SAN ANTONIO -- A San Antonio cancer doctor is launching an ambitious new project. It’s a unique tumor bank that will help unravel the genetic puzzle of a killer disease.
Lori Vanta of San Antonio has been fighting colorectal cancer since 2008. At age 41, she’s already undergone treatment with surgery, radiation and chemotherapy.
“I have a lot of living to do,” Vanta said. “I have two beautiful children and I’m not ready to give up. I’ll never stop fighting and I’ll never stop hoping and helping.”
Vanta is helping by donating her tumor and blood to the San Antonio 1000 Cancer Genome Project which is gathering samples of the ten most common cancers in San Antonio.
It’s the brainchild of Dr. Anthony Tolcher. He has enlisted the help of more than a hundred other San Antonio doctors as well as Rackspace to gather, process and upload data about thousands of tumors.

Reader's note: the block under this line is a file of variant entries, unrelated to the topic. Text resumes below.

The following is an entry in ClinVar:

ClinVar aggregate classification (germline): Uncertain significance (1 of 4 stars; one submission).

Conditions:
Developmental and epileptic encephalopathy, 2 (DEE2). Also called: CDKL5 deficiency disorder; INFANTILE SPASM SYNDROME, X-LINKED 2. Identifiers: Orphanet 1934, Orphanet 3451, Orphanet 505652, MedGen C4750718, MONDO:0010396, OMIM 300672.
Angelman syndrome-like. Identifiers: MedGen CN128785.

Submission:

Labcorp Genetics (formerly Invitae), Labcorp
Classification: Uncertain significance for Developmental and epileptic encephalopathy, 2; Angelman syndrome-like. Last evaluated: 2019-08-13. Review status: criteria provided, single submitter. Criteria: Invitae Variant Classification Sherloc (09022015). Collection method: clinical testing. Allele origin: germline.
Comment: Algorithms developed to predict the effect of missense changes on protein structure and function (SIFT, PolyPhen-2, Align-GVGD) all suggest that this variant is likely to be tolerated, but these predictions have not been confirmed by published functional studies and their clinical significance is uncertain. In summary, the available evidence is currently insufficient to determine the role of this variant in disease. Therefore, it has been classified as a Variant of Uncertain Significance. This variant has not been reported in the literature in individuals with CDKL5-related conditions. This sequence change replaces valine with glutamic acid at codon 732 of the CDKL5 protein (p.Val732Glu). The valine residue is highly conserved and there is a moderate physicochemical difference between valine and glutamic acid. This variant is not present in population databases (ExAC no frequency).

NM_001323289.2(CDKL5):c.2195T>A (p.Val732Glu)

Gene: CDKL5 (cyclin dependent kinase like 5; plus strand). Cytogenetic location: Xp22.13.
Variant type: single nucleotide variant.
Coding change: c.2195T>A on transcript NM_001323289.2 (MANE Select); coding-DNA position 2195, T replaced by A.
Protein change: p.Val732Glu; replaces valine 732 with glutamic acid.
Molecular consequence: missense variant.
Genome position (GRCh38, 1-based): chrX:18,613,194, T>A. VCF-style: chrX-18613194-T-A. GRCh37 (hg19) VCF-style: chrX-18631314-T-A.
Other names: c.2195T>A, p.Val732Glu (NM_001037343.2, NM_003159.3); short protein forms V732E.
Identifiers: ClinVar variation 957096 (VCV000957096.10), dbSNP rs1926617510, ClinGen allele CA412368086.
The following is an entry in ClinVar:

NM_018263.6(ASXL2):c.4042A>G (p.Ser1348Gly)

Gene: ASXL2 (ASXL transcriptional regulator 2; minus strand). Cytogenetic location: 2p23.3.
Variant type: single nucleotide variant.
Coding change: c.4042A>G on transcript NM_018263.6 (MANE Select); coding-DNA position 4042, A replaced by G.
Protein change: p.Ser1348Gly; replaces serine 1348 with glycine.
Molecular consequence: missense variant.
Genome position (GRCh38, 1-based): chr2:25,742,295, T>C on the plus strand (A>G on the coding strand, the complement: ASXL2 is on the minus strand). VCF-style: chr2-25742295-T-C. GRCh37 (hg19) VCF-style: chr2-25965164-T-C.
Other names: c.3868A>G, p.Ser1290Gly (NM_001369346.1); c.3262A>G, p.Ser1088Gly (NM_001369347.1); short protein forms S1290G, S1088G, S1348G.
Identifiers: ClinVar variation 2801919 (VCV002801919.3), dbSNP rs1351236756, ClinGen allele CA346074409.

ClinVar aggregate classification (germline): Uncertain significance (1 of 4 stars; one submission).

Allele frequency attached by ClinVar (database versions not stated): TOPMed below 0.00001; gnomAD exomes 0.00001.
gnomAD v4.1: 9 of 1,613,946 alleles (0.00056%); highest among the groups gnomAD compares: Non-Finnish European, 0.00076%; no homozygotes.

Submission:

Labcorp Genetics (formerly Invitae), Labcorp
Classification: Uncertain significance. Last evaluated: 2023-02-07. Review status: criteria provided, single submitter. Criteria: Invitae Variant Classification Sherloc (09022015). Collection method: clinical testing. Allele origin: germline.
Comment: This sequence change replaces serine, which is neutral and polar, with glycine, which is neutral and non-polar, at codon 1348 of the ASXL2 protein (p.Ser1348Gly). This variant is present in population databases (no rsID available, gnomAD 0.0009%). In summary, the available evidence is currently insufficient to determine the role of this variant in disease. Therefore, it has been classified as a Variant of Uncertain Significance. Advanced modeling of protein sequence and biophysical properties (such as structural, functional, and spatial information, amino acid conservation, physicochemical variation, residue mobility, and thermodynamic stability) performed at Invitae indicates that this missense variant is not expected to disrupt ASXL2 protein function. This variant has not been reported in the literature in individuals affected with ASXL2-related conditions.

“It is a community effort to try to understand, fully understand, the genetic abnormalities that lead to cancer and what happens to those patients with those genetic abnormalities,” Tolcher, an oncologist, explained.
That information yields a diagram showing the mutations of chromosomes in individual patients. Analysis will help doctors target therapies and come up with better treatments. Scientists from all over the world will have access to the information.
In three years, the group hopes to have a thousand tumors mapped this way.
“Once you explain what it’s going to do and what’s involved, I think people really want to participate because most patients want to see the scientific field move forward,” Tolcher commented.
“It’s all working toward helping us specifically, for my tumors and for my cancer to specifically help me,” Vanta stated. “And it’s amazing. It’s mind-boggling.”
It will take several million dollars to map the whole genome sequences of these tumors. Tolcher is raising money through a non-profit group. In just six weeks, the San Antonio 1000 Cancer Genome Project has already raised almost $250,000.